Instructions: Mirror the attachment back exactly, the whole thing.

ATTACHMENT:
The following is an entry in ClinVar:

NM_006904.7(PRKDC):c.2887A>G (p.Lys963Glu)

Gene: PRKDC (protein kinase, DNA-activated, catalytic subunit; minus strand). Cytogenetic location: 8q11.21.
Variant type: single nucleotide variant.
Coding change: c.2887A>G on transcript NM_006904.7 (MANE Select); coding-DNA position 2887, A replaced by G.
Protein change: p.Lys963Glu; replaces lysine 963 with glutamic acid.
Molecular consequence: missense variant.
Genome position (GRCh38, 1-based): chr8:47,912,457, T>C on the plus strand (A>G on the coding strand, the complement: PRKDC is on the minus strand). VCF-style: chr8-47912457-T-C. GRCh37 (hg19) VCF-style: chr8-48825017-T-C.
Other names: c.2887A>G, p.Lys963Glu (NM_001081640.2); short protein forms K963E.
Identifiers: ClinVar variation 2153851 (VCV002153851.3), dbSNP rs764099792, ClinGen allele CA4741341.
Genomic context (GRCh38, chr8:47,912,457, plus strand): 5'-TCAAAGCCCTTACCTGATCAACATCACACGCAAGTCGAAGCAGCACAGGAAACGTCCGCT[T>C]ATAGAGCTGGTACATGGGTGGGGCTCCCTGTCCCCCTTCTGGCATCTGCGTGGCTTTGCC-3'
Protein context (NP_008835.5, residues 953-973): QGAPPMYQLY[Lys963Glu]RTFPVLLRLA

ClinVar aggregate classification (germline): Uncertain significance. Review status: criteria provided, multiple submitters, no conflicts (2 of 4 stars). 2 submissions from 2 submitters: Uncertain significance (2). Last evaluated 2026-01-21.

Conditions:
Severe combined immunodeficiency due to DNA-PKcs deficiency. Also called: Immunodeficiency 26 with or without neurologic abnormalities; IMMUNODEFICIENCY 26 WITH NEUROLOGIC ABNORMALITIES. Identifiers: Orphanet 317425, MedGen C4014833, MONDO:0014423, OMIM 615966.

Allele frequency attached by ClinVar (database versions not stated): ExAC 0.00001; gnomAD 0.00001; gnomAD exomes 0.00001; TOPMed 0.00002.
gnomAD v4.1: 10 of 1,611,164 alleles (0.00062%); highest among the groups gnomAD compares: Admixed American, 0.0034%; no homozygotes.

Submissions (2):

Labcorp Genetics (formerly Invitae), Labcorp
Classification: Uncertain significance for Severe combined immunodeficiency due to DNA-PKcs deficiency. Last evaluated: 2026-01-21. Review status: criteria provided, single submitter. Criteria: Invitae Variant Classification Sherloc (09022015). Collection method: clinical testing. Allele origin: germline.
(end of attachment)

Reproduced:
The following is an entry in ClinVar:

NM_006904.7(PRKDC):c.2887A>G (p.Lys963Glu)

Gene: PRKDC (protein kinase, DNA-activated, catalytic subunit; minus strand). Cytogenetic location: 8q11.21.
Variant type: single nucleotide variant.
Coding change: c.2887A>G on transcript NM_006904.7 (MANE Select); coding-DNA position 2887, A replaced by G.
Protein change: p.Lys963Glu; replaces lysine 963 with glutamic acid.
Molecular consequence: missense variant.
Genome position (GRCh38, 1-based): chr8:47,912,457, T>C on the plus strand (A>G on the coding strand, the complement: PRKDC is on the minus strand). VCF-style: chr8-47912457-T-C. GRCh37 (hg19) VCF-style: chr8-48825017-T-C.
Other names: c.2887A>G, p.Lys963Glu (NM_001081640.2); short protein forms K963E.
Identifiers: ClinVar variation 2153851 (VCV002153851.3), dbSNP rs764099792, ClinGen allele CA4741341.
Genomic context (GRCh38, chr8:47,912,457, plus strand): 5'-TCAAAGCCCTTACCTGATCAACATCACACGCAAGTCGAAGCAGCACAGGAAACGTCCGCT[T>C]ATAGAGCTGGTACATGGGTGGGGCTCCCTGTCCCCCTTCTGGCATCTGCGTGGCTTTGCC-3'
Protein context (NP_008835.5, residues 953-973): QGAPPMYQLY[Lys963Glu]RTFPVLLRLA

ClinVar aggregate classification (germline): Uncertain significance. Review status: criteria provided, multiple submitters, no conflicts (2 of 4 stars). 2 submissions from 2 submitters: Uncertain significance (2). Last evaluated 2026-01-21.

Conditions:
Severe combined immunodeficiency due to DNA-PKcs deficiency. Also called: Immunodeficiency 26 with or without neurologic abnormalities; IMMUNODEFICIENCY 26 WITH NEUROLOGIC ABNORMALITIES. Identifiers: Orphanet 317425, MedGen C4014833, MONDO:0014423, OMIM 615966.

Allele frequency attached by ClinVar (database versions not stated): ExAC 0.00001; gnomAD 0.00001; gnomAD exomes 0.00001; TOPMed 0.00002.
gnomAD v4.1: 10 of 1,611,164 alleles (0.00062%); highest among the groups gnomAD compares: Admixed American, 0.0034%; no homozygotes.

Submissions (2):

Labcorp Genetics (formerly Invitae), Labcorp
Classification: Uncertain significance for Severe combined immunodeficiency due to DNA-PKcs deficiency. Last evaluated: 2026-01-21. Review status: criteria provided, single submitter. Criteria: Invitae Variant Classification Sherloc (09022015). Collection method: clinical testing. Allele origin: germline.